The proposed legislation is co-sponsored by Democratic senators Heidi Heitkamp from North Dakota and Doug Jones of Alabama, while four other Republican senators have signed on to support the bill.


Drone attacks haven’t yet posed a terrorist threat to the United States, but Republican Committee Chairman Ron Johnson noted during yesterday’s hearing that “suspicious” drone flights have increased in recent years. There were reportedly just eight incidents drone flights considered “suspicious” or in sensitive areas during 2013. That number skyrocketed to roughly 1,752 incidents in 2016.

But not everyone is happy with the proposed legislation. The ACLU submitted a letter to the subcommittee alleging that the new drone bill, titled the “Preventing Emerging Threats Act of 2018,” would give the government too much power.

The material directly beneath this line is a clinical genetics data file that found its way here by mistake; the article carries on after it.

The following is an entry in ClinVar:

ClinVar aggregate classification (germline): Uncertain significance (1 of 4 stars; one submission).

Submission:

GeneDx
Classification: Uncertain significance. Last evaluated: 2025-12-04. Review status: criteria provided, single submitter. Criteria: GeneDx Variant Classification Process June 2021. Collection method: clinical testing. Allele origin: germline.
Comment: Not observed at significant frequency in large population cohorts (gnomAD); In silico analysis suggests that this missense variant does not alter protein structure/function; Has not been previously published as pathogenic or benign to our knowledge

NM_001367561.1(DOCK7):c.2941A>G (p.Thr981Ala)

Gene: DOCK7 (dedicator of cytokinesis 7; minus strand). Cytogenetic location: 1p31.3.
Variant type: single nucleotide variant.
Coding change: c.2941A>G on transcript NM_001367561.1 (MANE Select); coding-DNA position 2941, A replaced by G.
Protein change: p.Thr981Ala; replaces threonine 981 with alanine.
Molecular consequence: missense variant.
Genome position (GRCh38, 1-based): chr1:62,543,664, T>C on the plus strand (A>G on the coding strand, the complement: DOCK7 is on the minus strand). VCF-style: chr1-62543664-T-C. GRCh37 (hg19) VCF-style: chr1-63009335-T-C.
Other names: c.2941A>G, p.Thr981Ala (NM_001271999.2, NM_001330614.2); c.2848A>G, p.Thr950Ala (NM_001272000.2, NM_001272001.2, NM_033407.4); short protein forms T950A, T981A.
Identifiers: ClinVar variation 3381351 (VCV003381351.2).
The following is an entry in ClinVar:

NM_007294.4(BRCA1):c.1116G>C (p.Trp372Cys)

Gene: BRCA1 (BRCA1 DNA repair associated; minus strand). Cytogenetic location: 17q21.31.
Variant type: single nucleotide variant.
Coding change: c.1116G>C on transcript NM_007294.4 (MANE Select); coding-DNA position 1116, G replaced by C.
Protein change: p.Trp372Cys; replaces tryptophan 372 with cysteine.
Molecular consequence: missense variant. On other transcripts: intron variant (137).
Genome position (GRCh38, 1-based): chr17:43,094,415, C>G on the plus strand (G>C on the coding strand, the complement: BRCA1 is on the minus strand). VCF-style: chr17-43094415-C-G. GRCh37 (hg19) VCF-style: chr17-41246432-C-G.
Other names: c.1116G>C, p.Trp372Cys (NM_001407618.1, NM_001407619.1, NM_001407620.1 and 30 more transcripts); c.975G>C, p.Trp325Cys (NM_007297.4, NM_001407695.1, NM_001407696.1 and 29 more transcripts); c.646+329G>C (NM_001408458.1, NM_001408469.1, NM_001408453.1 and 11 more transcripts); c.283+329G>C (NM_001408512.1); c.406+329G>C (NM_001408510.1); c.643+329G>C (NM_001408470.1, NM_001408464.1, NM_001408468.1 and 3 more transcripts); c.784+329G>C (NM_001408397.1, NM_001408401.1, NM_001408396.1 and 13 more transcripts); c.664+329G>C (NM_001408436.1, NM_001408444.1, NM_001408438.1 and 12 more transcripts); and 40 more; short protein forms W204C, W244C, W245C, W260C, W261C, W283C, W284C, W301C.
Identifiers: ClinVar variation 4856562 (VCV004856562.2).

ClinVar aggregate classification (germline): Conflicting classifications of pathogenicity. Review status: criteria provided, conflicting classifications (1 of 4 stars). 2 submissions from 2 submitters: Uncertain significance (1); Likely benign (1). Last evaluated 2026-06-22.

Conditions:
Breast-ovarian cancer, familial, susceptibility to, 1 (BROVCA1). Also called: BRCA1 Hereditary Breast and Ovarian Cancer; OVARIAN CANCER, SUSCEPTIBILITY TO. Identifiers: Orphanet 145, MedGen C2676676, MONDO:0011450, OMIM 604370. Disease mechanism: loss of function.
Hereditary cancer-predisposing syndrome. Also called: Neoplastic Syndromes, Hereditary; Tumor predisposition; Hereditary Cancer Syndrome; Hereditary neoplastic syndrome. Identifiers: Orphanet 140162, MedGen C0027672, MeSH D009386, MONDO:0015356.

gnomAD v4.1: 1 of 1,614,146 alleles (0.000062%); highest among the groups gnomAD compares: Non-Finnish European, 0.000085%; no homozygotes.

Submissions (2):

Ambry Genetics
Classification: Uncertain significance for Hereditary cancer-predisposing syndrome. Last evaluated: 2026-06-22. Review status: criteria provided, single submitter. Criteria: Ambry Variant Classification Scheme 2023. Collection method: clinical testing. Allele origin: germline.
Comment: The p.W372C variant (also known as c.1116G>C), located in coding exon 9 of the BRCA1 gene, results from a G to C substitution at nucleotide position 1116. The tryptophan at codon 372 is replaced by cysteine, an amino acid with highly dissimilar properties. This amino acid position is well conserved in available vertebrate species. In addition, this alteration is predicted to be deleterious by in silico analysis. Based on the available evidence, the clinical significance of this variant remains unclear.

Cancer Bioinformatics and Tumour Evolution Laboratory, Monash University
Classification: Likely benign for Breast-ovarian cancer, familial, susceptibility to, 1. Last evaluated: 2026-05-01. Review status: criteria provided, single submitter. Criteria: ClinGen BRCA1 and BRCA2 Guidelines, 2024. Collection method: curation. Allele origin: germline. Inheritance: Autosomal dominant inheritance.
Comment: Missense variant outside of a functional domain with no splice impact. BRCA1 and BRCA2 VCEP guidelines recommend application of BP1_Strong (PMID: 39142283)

“While the potential security threat posed by drones is real and the need to protect certain facilities is legitimate, strong checks and balances to protect property, privacy, and First Amendment rights are vital. S.2836 lacks such measures,” the ACLU letter says. “The bill amounts to an enormous unchecked grant of authority to the government to forcefully remove drones from the sky in nebulous security circumstances.”

The ACLU claims that the new law would allow the government to seize or destroy drones, “including in cases they are operated by a non-malicious actor like a hobbyist, commercial entity, or journalist.”


The rights organization claims that the language of the bill is too broad and doesn’t allow for proper oversight.

[YouTube and Roll Call]